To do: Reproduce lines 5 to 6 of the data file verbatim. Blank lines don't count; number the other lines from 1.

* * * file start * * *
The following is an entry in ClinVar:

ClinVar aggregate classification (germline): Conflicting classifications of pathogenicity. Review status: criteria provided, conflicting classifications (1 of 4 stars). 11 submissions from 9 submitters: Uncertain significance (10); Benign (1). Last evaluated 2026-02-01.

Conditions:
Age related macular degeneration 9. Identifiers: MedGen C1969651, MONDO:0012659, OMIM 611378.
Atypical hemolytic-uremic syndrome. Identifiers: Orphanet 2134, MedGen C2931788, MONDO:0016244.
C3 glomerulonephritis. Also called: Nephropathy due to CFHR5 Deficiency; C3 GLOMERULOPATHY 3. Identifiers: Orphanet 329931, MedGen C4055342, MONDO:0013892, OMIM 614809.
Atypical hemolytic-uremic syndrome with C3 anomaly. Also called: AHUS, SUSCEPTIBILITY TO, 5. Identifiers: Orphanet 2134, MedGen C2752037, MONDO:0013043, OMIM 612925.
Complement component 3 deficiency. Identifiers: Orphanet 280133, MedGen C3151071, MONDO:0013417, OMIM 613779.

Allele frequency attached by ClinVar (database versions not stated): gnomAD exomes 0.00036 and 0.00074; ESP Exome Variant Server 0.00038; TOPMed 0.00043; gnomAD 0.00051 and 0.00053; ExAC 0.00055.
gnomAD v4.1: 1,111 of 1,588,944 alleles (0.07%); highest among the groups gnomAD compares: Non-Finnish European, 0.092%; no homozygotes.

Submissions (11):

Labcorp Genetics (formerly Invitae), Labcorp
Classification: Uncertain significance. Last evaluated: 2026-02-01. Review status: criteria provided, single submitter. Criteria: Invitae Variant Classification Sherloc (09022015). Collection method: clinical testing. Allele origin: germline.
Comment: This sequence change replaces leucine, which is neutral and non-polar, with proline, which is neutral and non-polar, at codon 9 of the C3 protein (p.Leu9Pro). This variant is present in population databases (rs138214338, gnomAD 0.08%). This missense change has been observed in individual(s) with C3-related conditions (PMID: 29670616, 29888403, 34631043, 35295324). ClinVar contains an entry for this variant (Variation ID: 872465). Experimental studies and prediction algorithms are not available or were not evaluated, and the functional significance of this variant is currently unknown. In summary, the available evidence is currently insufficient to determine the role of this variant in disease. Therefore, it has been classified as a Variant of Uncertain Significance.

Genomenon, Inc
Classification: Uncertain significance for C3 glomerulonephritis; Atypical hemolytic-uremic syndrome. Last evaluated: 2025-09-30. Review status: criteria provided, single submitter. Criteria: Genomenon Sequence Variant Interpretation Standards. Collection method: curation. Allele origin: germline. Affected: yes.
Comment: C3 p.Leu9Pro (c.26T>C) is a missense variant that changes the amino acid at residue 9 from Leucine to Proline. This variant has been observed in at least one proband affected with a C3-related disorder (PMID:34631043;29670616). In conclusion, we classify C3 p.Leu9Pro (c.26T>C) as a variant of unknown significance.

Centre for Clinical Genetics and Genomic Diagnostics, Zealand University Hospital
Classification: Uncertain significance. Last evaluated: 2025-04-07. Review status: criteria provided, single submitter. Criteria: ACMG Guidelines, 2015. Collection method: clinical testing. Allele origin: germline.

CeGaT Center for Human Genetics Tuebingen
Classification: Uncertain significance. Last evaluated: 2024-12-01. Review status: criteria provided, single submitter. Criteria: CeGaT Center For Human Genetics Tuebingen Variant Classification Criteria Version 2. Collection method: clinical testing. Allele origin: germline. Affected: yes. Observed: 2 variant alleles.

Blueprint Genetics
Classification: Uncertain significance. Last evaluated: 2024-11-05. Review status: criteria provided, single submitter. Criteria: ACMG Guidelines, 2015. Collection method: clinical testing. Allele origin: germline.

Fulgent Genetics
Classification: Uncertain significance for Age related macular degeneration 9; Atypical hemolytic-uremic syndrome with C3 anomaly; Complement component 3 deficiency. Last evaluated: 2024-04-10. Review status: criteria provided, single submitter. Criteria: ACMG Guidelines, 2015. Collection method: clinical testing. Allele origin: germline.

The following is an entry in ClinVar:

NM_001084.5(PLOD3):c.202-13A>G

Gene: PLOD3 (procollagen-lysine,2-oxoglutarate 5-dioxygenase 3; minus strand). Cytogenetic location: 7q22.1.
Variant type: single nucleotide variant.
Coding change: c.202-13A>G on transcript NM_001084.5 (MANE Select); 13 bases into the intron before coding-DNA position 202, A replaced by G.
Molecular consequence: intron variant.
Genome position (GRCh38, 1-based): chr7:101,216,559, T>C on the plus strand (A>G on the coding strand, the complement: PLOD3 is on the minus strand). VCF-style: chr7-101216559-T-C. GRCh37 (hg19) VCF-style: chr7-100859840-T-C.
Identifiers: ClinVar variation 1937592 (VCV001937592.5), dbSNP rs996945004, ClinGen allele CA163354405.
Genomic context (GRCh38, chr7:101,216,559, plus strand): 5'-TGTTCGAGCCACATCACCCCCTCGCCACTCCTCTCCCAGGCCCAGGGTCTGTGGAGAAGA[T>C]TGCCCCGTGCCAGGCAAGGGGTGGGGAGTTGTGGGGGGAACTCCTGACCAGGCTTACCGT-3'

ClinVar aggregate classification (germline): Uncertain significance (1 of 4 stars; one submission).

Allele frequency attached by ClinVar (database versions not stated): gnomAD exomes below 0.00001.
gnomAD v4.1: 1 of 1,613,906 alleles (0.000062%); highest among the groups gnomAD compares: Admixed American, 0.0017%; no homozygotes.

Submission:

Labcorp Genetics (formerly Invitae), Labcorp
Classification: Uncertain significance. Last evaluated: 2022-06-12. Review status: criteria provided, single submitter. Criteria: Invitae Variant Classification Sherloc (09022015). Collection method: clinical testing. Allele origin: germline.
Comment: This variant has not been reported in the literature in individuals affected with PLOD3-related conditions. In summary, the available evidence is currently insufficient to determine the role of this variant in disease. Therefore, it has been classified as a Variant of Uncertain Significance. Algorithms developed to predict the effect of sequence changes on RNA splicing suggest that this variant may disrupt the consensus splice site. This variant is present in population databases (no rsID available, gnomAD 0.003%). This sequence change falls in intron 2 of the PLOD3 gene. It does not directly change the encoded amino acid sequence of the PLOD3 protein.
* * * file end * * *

Atypical hemolytic-uremic syndrome. Identifiers: Orphanet 2134, MedGen C2931788, MONDO:0016244.
C3 glomerulonephritis. Also called: Nephropathy due to CFHR5 Deficiency; C3 GLOMERULOPATHY 3. Identifiers: Orphanet 329931, MedGen C4055342, MONDO:0013892, OMIM 614809.